Advertising cost and spend data specialist Standard Media Index (SMI) has unveiled results for December 2016, Q4 2016 and the full 2016 calendar year. SMI total market closed December 2016 with +0.7 per cent YoY increase, +4.3 per cent YoY for Q4 2016 and +6.8 per cent for 2016 over 2015. While the total ad market continues to grow, the rate of growth has slowed slightly (-0.8 per cent) even though 2016 was an Olympic and Election year.
Digital – 2016 in Review
Over the past four years (2012 – 2015), Digital has seen a compound annual growth rate of 19 per cent. When you look at the growth rate from 2014 – 2015, that number skyrockets to 26.2 per cent. By contrast, the year-over-year growth rate for Digital in 2016 was only +13.3 per cent (down almost 50 per cent vs. prior year). This slowdown was evident throughout 2016 with Q4 seeing a +7.1 per cent single digit digital growth YoY. This trend was most apparent in Retail and Telecommunication Companies cutting spend by mid-single figures.
“Brands today are marketing in a digital world and we have seen the rapid growth in the sector in the past several years. With that being said, the trajectory of digital spend has recently hit a major speed bump as brands question the efficacy of the medium,” said James Fennessy, CEO of SMI. “The big story we saw in Q4 was a re-commitment to television for a number of big categories of advertisers. Retail, Telco’s and Consumer Electronics have not seen the outcomes they expected from digital and have moved back to the medium they have trusted for decades. Retailers, in particular flooded back to TV over the holiday period after moving way too much to digital in 2015.”
When you remove Facebook and Google spend from the rest of Digital, the sector’s growth drops to +8.7 per cent, illustrating the dominance that the two tech giants maintain over the ad industry, particularly in mobile. Facebook continues to perform well above the growth rate of digital, jumping +83 per cent for the year. The other shining star for 2016 was Snapchat. The messaging app saw +356 per cent growth from 2015 – 2016, and received more than double the ad spend by volume as Pinterest.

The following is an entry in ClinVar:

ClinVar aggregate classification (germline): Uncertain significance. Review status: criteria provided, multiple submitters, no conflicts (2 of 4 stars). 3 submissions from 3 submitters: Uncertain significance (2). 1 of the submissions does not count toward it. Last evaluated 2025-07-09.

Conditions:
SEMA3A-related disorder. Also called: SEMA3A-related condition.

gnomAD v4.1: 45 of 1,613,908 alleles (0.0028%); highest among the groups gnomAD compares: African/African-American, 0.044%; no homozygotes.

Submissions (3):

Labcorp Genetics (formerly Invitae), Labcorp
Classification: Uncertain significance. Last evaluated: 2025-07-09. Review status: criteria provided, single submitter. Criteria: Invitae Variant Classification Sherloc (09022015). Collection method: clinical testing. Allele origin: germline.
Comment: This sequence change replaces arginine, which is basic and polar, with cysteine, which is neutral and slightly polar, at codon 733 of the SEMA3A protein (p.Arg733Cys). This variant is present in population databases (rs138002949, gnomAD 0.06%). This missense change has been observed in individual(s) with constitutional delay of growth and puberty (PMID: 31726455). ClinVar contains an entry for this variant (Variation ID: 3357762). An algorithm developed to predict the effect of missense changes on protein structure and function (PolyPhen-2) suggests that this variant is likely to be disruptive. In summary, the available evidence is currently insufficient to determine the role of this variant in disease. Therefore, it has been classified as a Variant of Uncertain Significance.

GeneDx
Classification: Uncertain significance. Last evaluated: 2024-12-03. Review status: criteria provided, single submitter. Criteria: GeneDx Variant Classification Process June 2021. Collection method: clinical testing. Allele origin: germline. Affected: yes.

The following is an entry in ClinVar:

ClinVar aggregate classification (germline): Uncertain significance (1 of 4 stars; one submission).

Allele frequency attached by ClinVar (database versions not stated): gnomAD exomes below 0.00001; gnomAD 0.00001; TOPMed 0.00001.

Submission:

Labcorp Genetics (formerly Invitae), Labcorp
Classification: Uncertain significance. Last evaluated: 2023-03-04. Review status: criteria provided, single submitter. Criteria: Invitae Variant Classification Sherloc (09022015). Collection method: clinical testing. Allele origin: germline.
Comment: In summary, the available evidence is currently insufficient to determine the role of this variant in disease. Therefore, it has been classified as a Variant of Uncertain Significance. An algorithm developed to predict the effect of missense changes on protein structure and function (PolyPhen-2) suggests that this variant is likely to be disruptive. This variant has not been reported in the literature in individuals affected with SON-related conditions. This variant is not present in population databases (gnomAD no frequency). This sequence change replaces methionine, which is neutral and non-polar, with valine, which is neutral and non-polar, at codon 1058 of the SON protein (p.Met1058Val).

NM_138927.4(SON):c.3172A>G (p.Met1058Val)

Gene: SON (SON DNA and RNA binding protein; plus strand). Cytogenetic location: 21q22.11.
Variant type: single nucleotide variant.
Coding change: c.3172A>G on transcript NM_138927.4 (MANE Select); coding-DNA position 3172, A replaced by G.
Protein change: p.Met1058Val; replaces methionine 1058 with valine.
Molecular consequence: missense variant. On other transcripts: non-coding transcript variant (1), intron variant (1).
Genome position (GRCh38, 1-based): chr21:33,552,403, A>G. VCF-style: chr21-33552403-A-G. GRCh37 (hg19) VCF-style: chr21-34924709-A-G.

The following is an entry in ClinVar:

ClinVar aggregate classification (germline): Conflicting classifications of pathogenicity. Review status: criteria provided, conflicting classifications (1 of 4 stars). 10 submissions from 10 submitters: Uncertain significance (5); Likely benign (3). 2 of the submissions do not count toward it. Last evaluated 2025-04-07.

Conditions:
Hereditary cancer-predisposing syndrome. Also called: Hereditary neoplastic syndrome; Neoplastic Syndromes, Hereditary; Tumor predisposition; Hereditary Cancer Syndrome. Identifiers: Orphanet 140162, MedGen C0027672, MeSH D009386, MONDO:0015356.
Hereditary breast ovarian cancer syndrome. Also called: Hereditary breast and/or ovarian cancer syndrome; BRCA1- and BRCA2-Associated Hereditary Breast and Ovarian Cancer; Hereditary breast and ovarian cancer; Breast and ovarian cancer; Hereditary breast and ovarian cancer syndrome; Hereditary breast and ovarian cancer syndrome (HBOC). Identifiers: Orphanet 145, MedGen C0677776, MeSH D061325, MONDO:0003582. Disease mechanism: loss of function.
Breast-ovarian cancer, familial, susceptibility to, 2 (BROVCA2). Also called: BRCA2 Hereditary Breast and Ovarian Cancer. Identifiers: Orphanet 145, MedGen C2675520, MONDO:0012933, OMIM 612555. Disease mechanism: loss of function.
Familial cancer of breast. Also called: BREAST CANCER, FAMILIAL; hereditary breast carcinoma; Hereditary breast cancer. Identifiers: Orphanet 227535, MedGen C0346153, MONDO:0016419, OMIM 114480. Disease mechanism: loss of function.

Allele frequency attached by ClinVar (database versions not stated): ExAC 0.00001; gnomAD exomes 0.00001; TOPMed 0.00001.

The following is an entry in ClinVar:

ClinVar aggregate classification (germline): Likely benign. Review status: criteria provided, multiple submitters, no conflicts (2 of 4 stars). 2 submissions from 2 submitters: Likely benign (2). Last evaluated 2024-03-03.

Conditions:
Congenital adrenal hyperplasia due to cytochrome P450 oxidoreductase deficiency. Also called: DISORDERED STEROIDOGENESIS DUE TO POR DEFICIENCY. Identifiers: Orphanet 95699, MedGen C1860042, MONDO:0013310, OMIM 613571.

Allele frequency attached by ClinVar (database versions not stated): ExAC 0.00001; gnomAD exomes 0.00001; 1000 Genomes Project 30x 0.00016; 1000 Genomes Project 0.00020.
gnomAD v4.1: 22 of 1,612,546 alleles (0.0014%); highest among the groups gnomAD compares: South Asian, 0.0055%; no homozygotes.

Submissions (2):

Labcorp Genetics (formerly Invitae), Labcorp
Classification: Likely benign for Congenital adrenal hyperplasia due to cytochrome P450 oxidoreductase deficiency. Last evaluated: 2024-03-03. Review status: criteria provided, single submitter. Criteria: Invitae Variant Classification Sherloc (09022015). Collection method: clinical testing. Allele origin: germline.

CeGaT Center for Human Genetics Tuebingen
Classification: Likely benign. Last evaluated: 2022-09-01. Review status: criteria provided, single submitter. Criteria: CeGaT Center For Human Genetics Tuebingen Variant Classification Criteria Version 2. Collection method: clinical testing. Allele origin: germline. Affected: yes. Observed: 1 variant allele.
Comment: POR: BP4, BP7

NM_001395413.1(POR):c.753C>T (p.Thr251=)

While some brands have slowed digital expenditures, the only two categories to decrease digital spend for the year were Telecommunications at -2.4 per cent and Department Stores at -3.5 per cent. Consumer Electronics was not far behind with +0.6 per cent growth. These categories dialled back spend after a very significant shift into digital in 2015. If you look at just Q4 the categories decreased digital spending by -23.4 per cent and -7.8 per cent respectively.
Motion Picture companies, on the other hand, have been steadily moving spend toward digital due, in part, to the realisation that the consumer movie going journey now starts and ends on the digital platform. Looking at the compound annual growth rate since 2012, Movie Studios have allocated +33.6 per cent more spend to digital. When isolating just 2016 you hit a high +40 per cent compared to 2015. Other top digital growth categories for the year include Food, Produce and Dairy which increased digital spend by +36.5 per cent, Alcoholic Beverages grew by +33 per cent and Prescriptions grew by +26.7 per cent in 2016.
Television – 2016 in Review
Overall, the 2016 television market saw a +4.4 per cent increase in spend. Both Broadcast and Cable saw similar increases delivering +4.6 per cent and +4.0 per cent growth, respectively. When you exclude sports, however, the story changes. Without live sports, the overall television market only grew +1.4 per cent, Cable grew +3.9 per cent and Broadcast declined -2.4 per cent compared to the same period in 2015. Entertainment was the only genre to see revenue fall, dropping -1.8 per cent while sports grew +16 per cent, due to the Olympics, with news growing +14.1 per cent, thanks to the elections.